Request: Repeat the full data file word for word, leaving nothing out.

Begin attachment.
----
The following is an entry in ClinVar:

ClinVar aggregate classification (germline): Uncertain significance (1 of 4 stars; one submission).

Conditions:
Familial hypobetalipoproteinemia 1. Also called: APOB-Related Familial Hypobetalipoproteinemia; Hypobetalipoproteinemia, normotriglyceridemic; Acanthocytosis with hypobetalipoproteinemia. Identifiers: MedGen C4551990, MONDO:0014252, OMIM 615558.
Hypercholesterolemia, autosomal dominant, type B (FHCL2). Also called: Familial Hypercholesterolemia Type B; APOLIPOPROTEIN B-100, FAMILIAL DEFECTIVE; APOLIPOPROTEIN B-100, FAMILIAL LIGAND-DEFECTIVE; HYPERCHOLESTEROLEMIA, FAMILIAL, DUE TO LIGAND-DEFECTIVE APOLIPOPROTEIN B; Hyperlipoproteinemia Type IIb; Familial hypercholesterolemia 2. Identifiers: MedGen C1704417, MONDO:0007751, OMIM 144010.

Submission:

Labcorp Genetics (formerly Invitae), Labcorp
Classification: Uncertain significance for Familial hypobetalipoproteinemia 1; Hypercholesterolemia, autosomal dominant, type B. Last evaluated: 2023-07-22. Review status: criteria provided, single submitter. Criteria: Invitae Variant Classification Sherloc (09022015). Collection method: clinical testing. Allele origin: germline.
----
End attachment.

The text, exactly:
The following is an entry in ClinVar:

ClinVar aggregate classification (germline): Uncertain significance (1 of 4 stars; one submission).

Conditions:
Familial hypobetalipoproteinemia 1. Also called: APOB-Related Familial Hypobetalipoproteinemia; Hypobetalipoproteinemia, normotriglyceridemic; Acanthocytosis with hypobetalipoproteinemia. Identifiers: MedGen C4551990, MONDO:0014252, OMIM 615558.
Hypercholesterolemia, autosomal dominant, type B (FHCL2). Also called: Familial Hypercholesterolemia Type B; APOLIPOPROTEIN B-100, FAMILIAL DEFECTIVE; APOLIPOPROTEIN B-100, FAMILIAL LIGAND-DEFECTIVE; HYPERCHOLESTEROLEMIA, FAMILIAL, DUE TO LIGAND-DEFECTIVE APOLIPOPROTEIN B; Hyperlipoproteinemia Type IIb; Familial hypercholesterolemia 2. Identifiers: MedGen C1704417, MONDO:0007751, OMIM 144010.

Submission:

Labcorp Genetics (formerly Invitae), Labcorp
Classification: Uncertain significance for Familial hypobetalipoproteinemia 1; Hypercholesterolemia, autosomal dominant, type B. Last evaluated: 2023-07-22. Review status: criteria provided, single submitter. Criteria: Invitae Variant Classification Sherloc (09022015). Collection method: clinical testing. Allele origin: germline.